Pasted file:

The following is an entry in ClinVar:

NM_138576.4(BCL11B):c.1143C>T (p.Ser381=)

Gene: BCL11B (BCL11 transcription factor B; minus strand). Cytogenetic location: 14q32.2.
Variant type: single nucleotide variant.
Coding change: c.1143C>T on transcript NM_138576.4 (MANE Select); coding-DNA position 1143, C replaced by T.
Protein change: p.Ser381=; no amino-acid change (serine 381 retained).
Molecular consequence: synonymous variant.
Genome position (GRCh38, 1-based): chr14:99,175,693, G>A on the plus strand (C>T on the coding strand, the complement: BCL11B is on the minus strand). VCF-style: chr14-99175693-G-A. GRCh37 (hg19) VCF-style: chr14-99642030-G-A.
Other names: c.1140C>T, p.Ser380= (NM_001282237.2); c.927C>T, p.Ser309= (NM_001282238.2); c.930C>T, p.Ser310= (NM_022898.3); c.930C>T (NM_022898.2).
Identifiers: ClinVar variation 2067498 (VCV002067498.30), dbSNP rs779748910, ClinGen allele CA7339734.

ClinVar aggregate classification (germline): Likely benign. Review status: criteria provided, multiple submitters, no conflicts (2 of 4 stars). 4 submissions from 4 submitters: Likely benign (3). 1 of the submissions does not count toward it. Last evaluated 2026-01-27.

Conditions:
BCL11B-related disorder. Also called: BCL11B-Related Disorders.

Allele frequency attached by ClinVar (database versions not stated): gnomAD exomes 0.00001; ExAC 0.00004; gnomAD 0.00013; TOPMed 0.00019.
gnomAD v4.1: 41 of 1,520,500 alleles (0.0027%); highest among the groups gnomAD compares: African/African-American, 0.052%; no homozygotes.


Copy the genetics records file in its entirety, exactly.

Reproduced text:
The following is an entry in ClinVar:

NM_138576.4(BCL11B):c.1143C>T (p.Ser381=)

Gene: BCL11B (BCL11 transcription factor B; minus strand). Cytogenetic location: 14q32.2.
Variant type: single nucleotide variant.
Coding change: c.1143C>T on transcript NM_138576.4 (MANE Select); coding-DNA position 1143, C replaced by T.
Protein change: p.Ser381=; no amino-acid change (serine 381 retained).
Molecular consequence: synonymous variant.
Genome position (GRCh38, 1-based): chr14:99,175,693, G>A on the plus strand (C>T on the coding strand, the complement: BCL11B is on the minus strand). VCF-style: chr14-99175693-G-A. GRCh37 (hg19) VCF-style: chr14-99642030-G-A.
Other names: c.1140C>T, p.Ser380= (NM_001282237.2); c.927C>T, p.Ser309= (NM_001282238.2); c.930C>T, p.Ser310= (NM_022898.3); c.930C>T (NM_022898.2).
Identifiers: ClinVar variation 2067498 (VCV002067498.30), dbSNP rs779748910, ClinGen allele CA7339734.

ClinVar aggregate classification (germline): Likely benign. Review status: criteria provided, multiple submitters, no conflicts (2 of 4 stars). 4 submissions from 4 submitters: Likely benign (3). 1 of the submissions does not count toward it. Last evaluated 2026-01-27.

Conditions:
BCL11B-related disorder. Also called: BCL11B-Related Disorders.

Allele frequency attached by ClinVar (database versions not stated): gnomAD exomes 0.00001; ExAC 0.00004; gnomAD 0.00013; TOPMed 0.00019.
gnomAD v4.1: 41 of 1,520,500 alleles (0.0027%); highest among the groups gnomAD compares: African/African-American, 0.052%; no homozygotes.